As mentioned on the following blog post by Lucas Jellema, Kafka is going to play a part in several Oracle products. For some usecases it might eventually even replace JMS. In order to allow for easy integration with Kafka, you can use Oracle Service Bus to create a virtualization layer around Kafka. Ricardo Ferreira from Oracle’s A-Team has done some great work on making a custom Kafka Service Bus transport available to us. Read more about this here, here and here. The Kafka transport is not an ‘officially supported’ transport. Quote from the A-team blog: ‘The Kafka transport is provided for free to use “AS-IS” but without any official support from Oracle. The A-Team reserves the right of help in the best-effort capacity.’. I hope it will become an officially supported part of the Service Bus product in the future.
In this blog I summarize what I have done to get the end to end sample working for SOA Suite 18.104.22.168.0 and Kafka 0.10.1.0 based on the blogs I mentioned. This allows you to quickly start developing against Apache Kafka.
Setting up Apache Kafka
- Setting up Apache Kafka for development is easy. You follow the quickstart on: https://kafka.apache.org/quickstart. To summarize the quickstart:
- Download Apache Kafka: https://www.apache.org/dyn/closer.cgi?path=/kafka/0.10.1.0/kafka_2.11-0.10.1.0.tgz
- Unzip it: tar -xzf kafka_2.11-0.10.1.0.tgz
- Go to the Kafka directory: cd kafka_2.11-0.10.1.0
- Start ZooKeeper: bin/zookeeper-server-start.sh config/zookeeper.properties
- Start a new console
- Start the Kafka broker: bin/kafka-server-start.sh config/server.properties
- Create a topic: bin/kafka-topics.sh –create –zookeeper localhost:2181 –replication-factor 1 –partitions 1 –topic test
Setting up the Kafka transport in OSB
Copy the following files:
In my case this was /home/oracle/.jdeveloper/system22.214.171.124.42.161008.1648/DefaultDomain/lib. I’m using the JDeveloper IntegratedWebLogicServer
Download the Kafka transport from here: http://www.ateam-oracle.com/wp-content/uploads/2016/10/kafka-transport-0.4.1.zip
Extract the zip file.
Copy kafka-transport.ear and kafka-transport.jar to $MW_HOME/osb/lib/transports.
Start the domain
Execute install.py from the kafka-transport zipfile. Use wlst.sh in my case from: /home/oracle/Oracle/Middleware12212/Oracle_Home/oracle_common/common/bin/wlst.sh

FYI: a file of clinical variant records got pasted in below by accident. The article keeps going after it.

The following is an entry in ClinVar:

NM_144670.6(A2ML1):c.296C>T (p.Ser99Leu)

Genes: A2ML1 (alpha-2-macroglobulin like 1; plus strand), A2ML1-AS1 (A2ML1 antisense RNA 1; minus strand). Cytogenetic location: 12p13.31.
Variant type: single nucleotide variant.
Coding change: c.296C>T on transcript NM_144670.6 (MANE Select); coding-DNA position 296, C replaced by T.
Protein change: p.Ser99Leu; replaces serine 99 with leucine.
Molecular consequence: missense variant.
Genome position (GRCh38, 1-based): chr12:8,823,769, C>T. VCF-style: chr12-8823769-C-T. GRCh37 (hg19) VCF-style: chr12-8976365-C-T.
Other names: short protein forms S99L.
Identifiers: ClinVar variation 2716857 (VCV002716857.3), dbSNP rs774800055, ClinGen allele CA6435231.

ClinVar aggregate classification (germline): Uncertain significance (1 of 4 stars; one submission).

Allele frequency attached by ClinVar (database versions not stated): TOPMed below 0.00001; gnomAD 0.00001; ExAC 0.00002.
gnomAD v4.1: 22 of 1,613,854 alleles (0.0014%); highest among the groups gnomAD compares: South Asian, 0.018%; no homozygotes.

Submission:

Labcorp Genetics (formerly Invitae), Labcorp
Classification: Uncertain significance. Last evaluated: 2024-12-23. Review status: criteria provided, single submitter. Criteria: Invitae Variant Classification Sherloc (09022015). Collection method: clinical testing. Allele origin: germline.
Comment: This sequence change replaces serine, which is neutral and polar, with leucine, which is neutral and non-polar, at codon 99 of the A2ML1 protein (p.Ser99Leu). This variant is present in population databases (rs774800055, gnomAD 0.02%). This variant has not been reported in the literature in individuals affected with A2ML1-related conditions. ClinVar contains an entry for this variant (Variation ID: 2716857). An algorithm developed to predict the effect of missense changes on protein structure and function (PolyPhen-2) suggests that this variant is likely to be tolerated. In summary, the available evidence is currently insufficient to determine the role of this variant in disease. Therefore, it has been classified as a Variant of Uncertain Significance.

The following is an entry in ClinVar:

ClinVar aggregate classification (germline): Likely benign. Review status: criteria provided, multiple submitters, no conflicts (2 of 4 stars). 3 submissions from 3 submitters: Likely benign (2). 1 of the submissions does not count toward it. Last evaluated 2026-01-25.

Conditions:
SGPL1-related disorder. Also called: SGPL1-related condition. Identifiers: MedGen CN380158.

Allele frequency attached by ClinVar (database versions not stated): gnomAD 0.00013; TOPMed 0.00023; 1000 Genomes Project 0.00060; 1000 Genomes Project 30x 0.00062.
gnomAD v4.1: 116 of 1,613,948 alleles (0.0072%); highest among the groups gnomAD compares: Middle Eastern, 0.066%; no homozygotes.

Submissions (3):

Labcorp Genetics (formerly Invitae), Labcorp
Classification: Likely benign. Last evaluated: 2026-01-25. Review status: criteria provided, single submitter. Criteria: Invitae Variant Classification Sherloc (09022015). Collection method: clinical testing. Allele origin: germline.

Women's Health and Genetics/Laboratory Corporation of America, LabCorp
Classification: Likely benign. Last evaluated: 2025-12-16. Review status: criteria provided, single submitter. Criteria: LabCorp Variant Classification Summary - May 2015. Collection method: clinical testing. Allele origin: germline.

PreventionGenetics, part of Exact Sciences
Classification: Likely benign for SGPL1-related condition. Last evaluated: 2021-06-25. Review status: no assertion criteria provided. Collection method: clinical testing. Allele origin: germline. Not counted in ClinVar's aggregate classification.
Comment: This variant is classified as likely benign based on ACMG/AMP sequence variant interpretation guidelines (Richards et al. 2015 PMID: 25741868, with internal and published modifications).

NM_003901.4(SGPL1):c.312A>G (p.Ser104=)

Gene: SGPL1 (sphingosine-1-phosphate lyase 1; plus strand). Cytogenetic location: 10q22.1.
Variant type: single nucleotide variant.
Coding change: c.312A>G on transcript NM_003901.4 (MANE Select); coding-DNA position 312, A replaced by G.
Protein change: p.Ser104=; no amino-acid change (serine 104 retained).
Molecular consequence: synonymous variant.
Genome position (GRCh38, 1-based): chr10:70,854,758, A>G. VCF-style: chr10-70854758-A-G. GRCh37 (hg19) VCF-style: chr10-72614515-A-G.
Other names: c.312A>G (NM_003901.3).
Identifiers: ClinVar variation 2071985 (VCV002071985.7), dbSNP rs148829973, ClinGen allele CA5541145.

Provide the required information. It will ask for Url, username, password of your WebLogic server and deploy the kafka-transport.jar and kafka-transport.ear to the specified server (AdminServer + cluster targets). If the deployments are already there, they are first undeployed by the script.
Stop the domain
The below part I got from the following blog. This is required to be able to configure the Kafka transport from the webinterface.
Locate the following file: $MW_HOME/osb/lib/osbconsoleEar/webapp/WEB-INF/lib/adflib_osb_folder.jar.
Extract this JAR and edit /oracle/soa/osb/console/folder/l10n/FolderBundle.properties.
Add the following entries:
desc.res.gallery.kafka=The Kafka transport allows you to create proxy and business services that communicate with Apache Kafka brokers.
desc.res.gallery.kafka.proxy=The Kafka transport allows you to create proxy services that receive messages from Apache Kafka brokers.
desc.res.gallery.kafka.business=The Kafka transport allows you to create business services that route messages to Apache Kafka brokers.
ZIP up the result as a new adflib_osb_folder.jar
Check the Service Bus console
After the above steps are completed, you can start the domain and use the Kafka transport from the servicebus console.
Setting up JDeveloper
Running an end to end sample
Apache Kafka provides shell scripts to test producing and consuming messages:
– Producing: bin/kafka-console-producer.sh –broker-list localhost:9092 –topic test
– Consuming: bin/kafka-console-consumer.sh –bootstrap-server localhost:9092 –topic test –from-beginning
It helps to add a report, log or alert action to your Service Bus pipeline so you can see messages which have passed. As a report key I have used the Kafka offset from $inbound: ./ctx:transport/ctx:request/tp:headers/kafka:offset
As you can see, several steps need to be performed to install this custom transport. It is only supported on a best-effort basis by the A-Team. I could not see options for properties in the Service Bus Console as was shown in the blog posts mentioned at the start of this post, but that is not a real issue since if a fixed set would be provided and more options would become available in a new version of Kafka, this might become limiting. It is a shame custom transports are not visible in the component palette in JDeveloper. Once you know however you can use the Kafka transport by creating Proxy and Business services from File, New this also becomes a non-issue.
There are of course other solutions to take care of the integration with Kafka such as using Kafka connectors or create a custom service to wrap Kafka, but I like the way this custom transport allows you to integrate it with Service Bus. This allows you to make Kafka only available through this channel. This offers options like easily applying policies, monitoring, alerting, etc. I do expect in Oracle’s Cloud offering interaction with Kafka products running in the Oracle Cloud such as the Event Hub, will of course be much easier. We’re looking forward to it.